Today my friend Andrea came over with her three-year-old who is a month older than Pierce. We decided to take a drive over to a cool shop that sells vintage everything! Furniture, antiques, fabrics, clothes, you name it, and this cool place has it. However, it is not nearly as much fun with two toddlers in tow…not at all…
We drove separately since we were going in opposite directions when we were done, and on the way Pierce fell asleep in the car. I forgot that 1p.m. is not a great time of day for him if I want him to stay awake AND behave. He has a fun new habit of running and jumping or purposely bumping into things and then falling over—why this is fun? I can’t answer that one other than possibly it’s testosterone in its infant stages of development.
Waking him up wasn’t as terrible as I anticipated when we got to this cool store–probably because it looked like such fun to run through touching everything. I had no stroller, though, and holding hands is not his thing unless we are crossing a busy street–and that accommodation evaporates with fatigue and general naughtiness.
So away we went. Perusing the aisles constantly reminding that “We can look, but don’t’ touch.” Actually, he is pretty good about honoring this rule, and if he does reach out to touch something, it is with the utmost care and discretion (if you can believe that.) It was the running ahead of me by 15 feet then stopping, dropping and rolling that jangled my nerves. That, and the fact that this is one of those places like any antique market, that is filled to bursting in every possible nook and cranny with things big, small, and very breakable. We were probably in the place for a total of 30 minutes, but I am sure the proprietors thought it was more like 30 days. We saw several of them pass us numerous times, and although they were kind and friendly, I am now wondering if they were keeping an eye on those two whimpy mom’s whose kids obviously didn’t fear their wrath. But we persevered…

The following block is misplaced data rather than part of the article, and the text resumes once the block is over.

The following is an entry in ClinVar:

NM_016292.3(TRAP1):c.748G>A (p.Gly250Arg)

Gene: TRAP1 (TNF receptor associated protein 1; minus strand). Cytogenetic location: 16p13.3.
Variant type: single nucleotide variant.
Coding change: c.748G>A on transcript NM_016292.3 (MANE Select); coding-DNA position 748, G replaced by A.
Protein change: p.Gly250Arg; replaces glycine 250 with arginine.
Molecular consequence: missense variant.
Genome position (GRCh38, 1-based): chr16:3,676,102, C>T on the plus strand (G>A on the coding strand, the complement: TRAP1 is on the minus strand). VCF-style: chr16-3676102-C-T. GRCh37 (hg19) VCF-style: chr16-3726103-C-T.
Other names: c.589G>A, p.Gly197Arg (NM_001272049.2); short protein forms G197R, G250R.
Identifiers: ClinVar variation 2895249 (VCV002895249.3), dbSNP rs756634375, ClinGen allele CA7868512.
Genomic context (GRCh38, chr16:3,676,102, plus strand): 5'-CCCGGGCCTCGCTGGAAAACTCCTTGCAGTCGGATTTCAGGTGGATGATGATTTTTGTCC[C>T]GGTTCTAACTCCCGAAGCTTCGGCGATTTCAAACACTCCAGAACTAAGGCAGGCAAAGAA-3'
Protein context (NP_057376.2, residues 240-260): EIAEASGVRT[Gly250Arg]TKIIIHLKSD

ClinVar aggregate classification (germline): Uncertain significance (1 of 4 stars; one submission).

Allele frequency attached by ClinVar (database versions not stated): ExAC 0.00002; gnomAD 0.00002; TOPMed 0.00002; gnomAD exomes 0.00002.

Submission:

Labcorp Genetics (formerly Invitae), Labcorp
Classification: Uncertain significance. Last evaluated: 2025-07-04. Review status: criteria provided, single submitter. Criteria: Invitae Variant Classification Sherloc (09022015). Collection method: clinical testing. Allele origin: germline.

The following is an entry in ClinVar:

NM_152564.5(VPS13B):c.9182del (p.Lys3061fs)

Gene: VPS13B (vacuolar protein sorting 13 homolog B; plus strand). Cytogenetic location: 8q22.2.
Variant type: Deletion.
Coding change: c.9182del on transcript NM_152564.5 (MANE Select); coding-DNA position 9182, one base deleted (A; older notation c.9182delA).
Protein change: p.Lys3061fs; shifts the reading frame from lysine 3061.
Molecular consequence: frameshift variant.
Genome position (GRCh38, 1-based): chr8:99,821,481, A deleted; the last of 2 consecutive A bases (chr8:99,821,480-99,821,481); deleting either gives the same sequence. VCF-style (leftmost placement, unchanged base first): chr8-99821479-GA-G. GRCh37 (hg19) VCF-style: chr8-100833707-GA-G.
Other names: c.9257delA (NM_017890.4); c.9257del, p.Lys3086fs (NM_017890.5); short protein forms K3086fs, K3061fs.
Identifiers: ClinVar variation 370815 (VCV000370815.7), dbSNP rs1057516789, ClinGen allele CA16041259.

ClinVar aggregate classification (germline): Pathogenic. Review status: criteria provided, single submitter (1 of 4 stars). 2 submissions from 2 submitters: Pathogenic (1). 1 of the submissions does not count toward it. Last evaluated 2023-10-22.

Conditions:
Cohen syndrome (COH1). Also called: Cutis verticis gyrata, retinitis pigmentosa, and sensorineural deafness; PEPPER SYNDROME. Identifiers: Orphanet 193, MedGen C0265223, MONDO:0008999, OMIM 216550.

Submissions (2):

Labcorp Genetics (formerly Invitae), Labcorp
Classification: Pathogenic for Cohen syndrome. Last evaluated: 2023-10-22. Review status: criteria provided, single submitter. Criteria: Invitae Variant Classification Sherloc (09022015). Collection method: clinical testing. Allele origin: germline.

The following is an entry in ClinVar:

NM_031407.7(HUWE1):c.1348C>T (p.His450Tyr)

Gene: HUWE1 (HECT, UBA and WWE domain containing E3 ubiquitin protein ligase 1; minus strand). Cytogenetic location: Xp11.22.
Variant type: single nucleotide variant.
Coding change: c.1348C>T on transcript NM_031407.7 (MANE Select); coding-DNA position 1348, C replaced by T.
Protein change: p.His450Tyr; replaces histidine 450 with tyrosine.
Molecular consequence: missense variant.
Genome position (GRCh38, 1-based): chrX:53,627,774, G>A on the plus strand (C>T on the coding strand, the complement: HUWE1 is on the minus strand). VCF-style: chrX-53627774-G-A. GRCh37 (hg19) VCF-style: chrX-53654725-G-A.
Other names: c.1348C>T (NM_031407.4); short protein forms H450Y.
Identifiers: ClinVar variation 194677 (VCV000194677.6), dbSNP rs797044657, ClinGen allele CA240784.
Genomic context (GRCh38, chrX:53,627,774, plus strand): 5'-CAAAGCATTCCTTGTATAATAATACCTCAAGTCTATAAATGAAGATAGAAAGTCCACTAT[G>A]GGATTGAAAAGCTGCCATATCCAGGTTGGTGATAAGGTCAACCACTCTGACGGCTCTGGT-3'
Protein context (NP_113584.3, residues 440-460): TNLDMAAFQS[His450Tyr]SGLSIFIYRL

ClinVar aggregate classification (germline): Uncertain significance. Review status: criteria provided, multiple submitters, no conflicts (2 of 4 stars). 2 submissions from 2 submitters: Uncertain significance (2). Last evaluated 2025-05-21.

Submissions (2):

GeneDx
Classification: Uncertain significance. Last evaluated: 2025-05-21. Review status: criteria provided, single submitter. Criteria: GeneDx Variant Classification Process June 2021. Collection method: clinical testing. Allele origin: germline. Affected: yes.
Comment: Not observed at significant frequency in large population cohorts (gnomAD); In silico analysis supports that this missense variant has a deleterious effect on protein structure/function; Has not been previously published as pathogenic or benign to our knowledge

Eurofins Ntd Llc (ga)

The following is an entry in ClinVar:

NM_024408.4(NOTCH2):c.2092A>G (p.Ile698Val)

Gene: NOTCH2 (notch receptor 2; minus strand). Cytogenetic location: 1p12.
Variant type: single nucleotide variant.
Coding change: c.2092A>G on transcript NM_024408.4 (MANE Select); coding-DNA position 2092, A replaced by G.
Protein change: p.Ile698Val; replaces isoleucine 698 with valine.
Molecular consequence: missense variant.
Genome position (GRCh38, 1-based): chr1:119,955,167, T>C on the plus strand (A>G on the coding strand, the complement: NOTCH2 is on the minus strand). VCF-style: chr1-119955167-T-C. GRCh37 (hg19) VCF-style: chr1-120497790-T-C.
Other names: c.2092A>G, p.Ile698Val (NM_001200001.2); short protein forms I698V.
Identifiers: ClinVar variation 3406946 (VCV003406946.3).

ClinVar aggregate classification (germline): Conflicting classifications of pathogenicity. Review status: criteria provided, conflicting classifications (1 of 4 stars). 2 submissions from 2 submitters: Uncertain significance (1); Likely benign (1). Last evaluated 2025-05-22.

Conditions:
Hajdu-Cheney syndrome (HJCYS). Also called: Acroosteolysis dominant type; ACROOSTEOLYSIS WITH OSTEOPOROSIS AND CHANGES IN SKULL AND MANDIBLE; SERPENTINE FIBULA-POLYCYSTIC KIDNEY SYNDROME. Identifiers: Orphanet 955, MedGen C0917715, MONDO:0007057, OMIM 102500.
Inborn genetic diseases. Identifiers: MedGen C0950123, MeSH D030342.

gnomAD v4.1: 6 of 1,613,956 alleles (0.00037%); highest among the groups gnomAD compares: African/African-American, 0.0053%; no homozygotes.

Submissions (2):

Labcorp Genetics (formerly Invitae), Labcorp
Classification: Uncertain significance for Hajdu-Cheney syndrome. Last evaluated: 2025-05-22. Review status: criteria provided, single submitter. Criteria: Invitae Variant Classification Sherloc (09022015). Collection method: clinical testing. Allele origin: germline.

We enjoyed all of the notions and things the place had to offer at 60 mph, with eyes in the back of our heads and necks with 180 degree range of motion—trying to make mental note of all the cool goods that we wanted to come back and see when we weren’t trying to control our boys. Finally, I’d had enough of Pierce getting more and more wound up and scooped him up to carry him for our last lap of vignettes. Oh boy…here come the tears. At one point I scrambled him over into a corner, got down on his level and looked him in the eye with my angriest glare and sternest threat. He was lost already by this point, and when that kid shows his frustration, he does it loudly and terribly—and most embarrassingly. Time to go!
Carrying him out screaming was such a great experience for everyone. I wondered if the shop owners and patrons clapped when we exited the premises. I think I may have even heard someone “whoot whoot!”
Because of our good time cut short, Pierce and I sat in the car line waiting for Mikey for 40 minutes, while we fought over him kicking my driver’s seat—he cried and hollered while I threatened to get out of the car and spank him. Eventually we both calmed down, and all was well, until we got home and I walked in on him crapping his pull-up quietly and discreetly in his bedroom. When he knew he was busted, he covered his eyes and told me to go away. Oh the terrible “Threes…”